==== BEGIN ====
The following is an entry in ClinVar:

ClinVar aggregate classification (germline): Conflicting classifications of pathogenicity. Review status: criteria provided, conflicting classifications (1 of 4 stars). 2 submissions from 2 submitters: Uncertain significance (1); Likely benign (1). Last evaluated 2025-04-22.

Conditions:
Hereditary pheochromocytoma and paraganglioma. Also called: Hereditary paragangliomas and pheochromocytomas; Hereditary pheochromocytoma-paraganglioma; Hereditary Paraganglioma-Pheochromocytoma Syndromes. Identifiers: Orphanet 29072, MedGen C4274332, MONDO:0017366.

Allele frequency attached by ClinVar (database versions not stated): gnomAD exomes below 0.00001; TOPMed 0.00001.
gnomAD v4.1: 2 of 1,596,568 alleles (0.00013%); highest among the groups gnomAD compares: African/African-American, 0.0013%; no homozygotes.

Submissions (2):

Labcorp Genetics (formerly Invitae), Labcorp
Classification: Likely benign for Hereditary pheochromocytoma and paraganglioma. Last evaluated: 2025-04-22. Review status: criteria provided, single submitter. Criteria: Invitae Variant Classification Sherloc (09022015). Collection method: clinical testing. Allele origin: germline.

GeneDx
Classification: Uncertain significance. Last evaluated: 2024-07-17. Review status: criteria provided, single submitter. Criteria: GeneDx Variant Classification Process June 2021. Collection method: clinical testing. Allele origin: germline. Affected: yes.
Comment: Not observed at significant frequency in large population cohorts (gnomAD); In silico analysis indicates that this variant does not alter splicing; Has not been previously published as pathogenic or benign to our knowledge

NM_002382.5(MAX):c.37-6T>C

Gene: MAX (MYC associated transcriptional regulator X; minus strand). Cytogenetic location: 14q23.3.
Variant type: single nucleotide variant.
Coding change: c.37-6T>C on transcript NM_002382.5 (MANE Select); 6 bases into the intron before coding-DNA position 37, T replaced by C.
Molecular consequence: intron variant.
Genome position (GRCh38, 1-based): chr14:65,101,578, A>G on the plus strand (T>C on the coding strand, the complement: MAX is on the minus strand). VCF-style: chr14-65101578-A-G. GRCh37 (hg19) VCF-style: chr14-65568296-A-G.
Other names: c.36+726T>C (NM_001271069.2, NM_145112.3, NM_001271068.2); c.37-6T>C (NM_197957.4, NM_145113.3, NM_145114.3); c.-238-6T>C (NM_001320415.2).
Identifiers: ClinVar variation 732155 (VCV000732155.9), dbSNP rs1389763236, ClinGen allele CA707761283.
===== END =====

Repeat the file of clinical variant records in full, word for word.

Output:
The following is an entry in ClinVar:

ClinVar aggregate classification (germline): Conflicting classifications of pathogenicity. Review status: criteria provided, conflicting classifications (1 of 4 stars). 2 submissions from 2 submitters: Uncertain significance (1); Likely benign (1). Last evaluated 2025-04-22.

Conditions:
Hereditary pheochromocytoma and paraganglioma. Also called: Hereditary paragangliomas and pheochromocytomas; Hereditary pheochromocytoma-paraganglioma; Hereditary Paraganglioma-Pheochromocytoma Syndromes. Identifiers: Orphanet 29072, MedGen C4274332, MONDO:0017366.

Allele frequency attached by ClinVar (database versions not stated): gnomAD exomes below 0.00001; TOPMed 0.00001.
gnomAD v4.1: 2 of 1,596,568 alleles (0.00013%); highest among the groups gnomAD compares: African/African-American, 0.0013%; no homozygotes.

Submissions (2):

Labcorp Genetics (formerly Invitae), Labcorp
Classification: Likely benign for Hereditary pheochromocytoma and paraganglioma. Last evaluated: 2025-04-22. Review status: criteria provided, single submitter. Criteria: Invitae Variant Classification Sherloc (09022015). Collection method: clinical testing. Allele origin: germline.

GeneDx
Classification: Uncertain significance. Last evaluated: 2024-07-17. Review status: criteria provided, single submitter. Criteria: GeneDx Variant Classification Process June 2021. Collection method: clinical testing. Allele origin: germline. Affected: yes.
Comment: Not observed at significant frequency in large population cohorts (gnomAD); In silico analysis indicates that this variant does not alter splicing; Has not been previously published as pathogenic or benign to our knowledge

NM_002382.5(MAX):c.37-6T>C

Gene: MAX (MYC associated transcriptional regulator X; minus strand). Cytogenetic location: 14q23.3.
Variant type: single nucleotide variant.
Coding change: c.37-6T>C on transcript NM_002382.5 (MANE Select); 6 bases into the intron before coding-DNA position 37, T replaced by C.
Molecular consequence: intron variant.
Genome position (GRCh38, 1-based): chr14:65,101,578, A>G on the plus strand (T>C on the coding strand, the complement: MAX is on the minus strand). VCF-style: chr14-65101578-A-G. GRCh37 (hg19) VCF-style: chr14-65568296-A-G.
Other names: c.36+726T>C (NM_001271069.2, NM_145112.3, NM_001271068.2); c.37-6T>C (NM_197957.4, NM_145113.3, NM_145114.3); c.-238-6T>C (NM_001320415.2).
Identifiers: ClinVar variation 732155 (VCV000732155.9), dbSNP rs1389763236, ClinGen allele CA707761283.